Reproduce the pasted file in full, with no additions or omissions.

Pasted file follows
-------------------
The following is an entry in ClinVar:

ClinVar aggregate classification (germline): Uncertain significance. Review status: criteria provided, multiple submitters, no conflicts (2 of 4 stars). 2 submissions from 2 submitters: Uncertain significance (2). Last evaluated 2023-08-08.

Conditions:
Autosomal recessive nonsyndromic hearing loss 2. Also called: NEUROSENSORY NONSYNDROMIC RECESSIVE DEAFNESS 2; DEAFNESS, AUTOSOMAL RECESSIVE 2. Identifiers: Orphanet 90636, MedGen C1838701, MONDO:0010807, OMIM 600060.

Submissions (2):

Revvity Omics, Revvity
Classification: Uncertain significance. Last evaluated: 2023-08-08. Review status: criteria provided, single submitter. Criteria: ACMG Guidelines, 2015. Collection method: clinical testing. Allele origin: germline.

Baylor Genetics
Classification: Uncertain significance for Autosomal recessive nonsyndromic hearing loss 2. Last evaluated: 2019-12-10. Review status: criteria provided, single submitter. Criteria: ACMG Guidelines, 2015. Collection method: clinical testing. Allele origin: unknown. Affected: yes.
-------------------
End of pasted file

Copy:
The following is an entry in ClinVar:

ClinVar aggregate classification (germline): Uncertain significance. Review status: criteria provided, multiple submitters, no conflicts (2 of 4 stars). 2 submissions from 2 submitters: Uncertain significance (2). Last evaluated 2023-08-08.

Conditions:
Autosomal recessive nonsyndromic hearing loss 2. Also called: NEUROSENSORY NONSYNDROMIC RECESSIVE DEAFNESS 2; DEAFNESS, AUTOSOMAL RECESSIVE 2. Identifiers: Orphanet 90636, MedGen C1838701, MONDO:0010807, OMIM 600060.

Submissions (2):

Revvity Omics, Revvity
Classification: Uncertain significance. Last evaluated: 2023-08-08. Review status: criteria provided, single submitter. Criteria: ACMG Guidelines, 2015. Collection method: clinical testing. Allele origin: germline.

Baylor Genetics
Classification: Uncertain significance for Autosomal recessive nonsyndromic hearing loss 2. Last evaluated: 2019-12-10. Review status: criteria provided, single submitter. Criteria: ACMG Guidelines, 2015. Collection method: clinical testing. Allele origin: unknown. Affected: yes.